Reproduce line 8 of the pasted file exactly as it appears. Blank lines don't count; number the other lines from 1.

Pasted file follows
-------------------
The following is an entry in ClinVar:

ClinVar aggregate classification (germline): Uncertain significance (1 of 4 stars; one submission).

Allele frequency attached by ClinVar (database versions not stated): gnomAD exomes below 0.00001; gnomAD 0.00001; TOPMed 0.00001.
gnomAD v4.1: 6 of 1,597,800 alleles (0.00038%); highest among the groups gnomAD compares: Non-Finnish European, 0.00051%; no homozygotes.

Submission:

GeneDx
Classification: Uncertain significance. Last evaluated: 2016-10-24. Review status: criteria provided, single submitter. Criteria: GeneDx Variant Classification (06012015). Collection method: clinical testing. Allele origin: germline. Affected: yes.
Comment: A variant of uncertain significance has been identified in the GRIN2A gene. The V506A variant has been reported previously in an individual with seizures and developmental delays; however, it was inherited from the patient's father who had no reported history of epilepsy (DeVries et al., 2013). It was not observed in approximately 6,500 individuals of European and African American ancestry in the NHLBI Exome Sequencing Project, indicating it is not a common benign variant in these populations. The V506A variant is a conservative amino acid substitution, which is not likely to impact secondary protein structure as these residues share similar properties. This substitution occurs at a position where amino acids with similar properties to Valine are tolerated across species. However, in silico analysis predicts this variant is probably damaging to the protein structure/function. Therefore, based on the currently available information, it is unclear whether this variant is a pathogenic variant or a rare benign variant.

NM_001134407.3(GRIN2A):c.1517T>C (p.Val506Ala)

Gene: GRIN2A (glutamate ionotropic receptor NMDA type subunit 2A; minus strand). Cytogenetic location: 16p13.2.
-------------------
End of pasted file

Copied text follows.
Comment: A variant of uncertain significance has been identified in the GRIN2A gene. The V506A variant has been reported previously in an individual with seizures and developmental delays; however, it was inherited from the patient's father who had no reported history of epilepsy (DeVries et al., 2013). It was not observed in approximately 6,500 individuals of European and African American ancestry in the NHLBI Exome Sequencing Project, indicating it is not a common benign variant in these populations. The V506A variant is a conservative amino acid substitution, which is not likely to impact secondary protein structure as these residues share similar properties. This substitution occurs at a position where amino acids with similar properties to Valine are tolerated across species. However, in silico analysis predicts this variant is probably damaging to the protein structure/function. Therefore, based on the currently available information, it is unclear whether this variant is a pathogenic variant or a rare benign variant.